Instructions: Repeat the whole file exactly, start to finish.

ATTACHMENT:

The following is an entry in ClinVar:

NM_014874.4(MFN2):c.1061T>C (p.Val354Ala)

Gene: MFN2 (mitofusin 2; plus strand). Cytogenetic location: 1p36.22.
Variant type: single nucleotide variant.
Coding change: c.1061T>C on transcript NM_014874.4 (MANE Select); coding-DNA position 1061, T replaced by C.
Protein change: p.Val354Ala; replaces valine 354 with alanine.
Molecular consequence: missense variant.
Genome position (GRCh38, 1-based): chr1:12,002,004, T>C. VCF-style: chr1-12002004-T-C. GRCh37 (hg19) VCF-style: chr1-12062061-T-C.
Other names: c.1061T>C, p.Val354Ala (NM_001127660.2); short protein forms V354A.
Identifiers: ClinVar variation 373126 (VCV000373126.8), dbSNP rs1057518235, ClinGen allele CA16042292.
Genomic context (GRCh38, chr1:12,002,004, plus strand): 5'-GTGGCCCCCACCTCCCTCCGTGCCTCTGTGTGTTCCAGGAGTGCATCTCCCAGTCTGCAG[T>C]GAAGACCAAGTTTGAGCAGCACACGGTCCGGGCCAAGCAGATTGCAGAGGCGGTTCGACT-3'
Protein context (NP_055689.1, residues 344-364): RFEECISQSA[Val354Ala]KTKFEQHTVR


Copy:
The following is an entry in ClinVar:

NM_014874.4(MFN2):c.1061T>C (p.Val354Ala)

Gene: MFN2 (mitofusin 2; plus strand). Cytogenetic location: 1p36.22.
Variant type: single nucleotide variant.
Coding change: c.1061T>C on transcript NM_014874.4 (MANE Select); coding-DNA position 1061, T replaced by C.
Protein change: p.Val354Ala; replaces valine 354 with alanine.
Molecular consequence: missense variant.
Genome position (GRCh38, 1-based): chr1:12,002,004, T>C. VCF-style: chr1-12002004-T-C. GRCh37 (hg19) VCF-style: chr1-12062061-T-C.
Other names: c.1061T>C, p.Val354Ala (NM_001127660.2); short protein forms V354A.
Identifiers: ClinVar variation 373126 (VCV000373126.8), dbSNP rs1057518235, ClinGen allele CA16042292.
Genomic context (GRCh38, chr1:12,002,004, plus strand): 5'-GTGGCCCCCACCTCCCTCCGTGCCTCTGTGTGTTCCAGGAGTGCATCTCCCAGTCTGCAG[T>C]GAAGACCAAGTTTGAGCAGCACACGGTCCGGGCCAAGCAGATTGCAGAGGCGGTTCGACT-3'
Protein context (NP_055689.1, residues 344-364): RFEECISQSA[Val354Ala]KTKFEQHTVR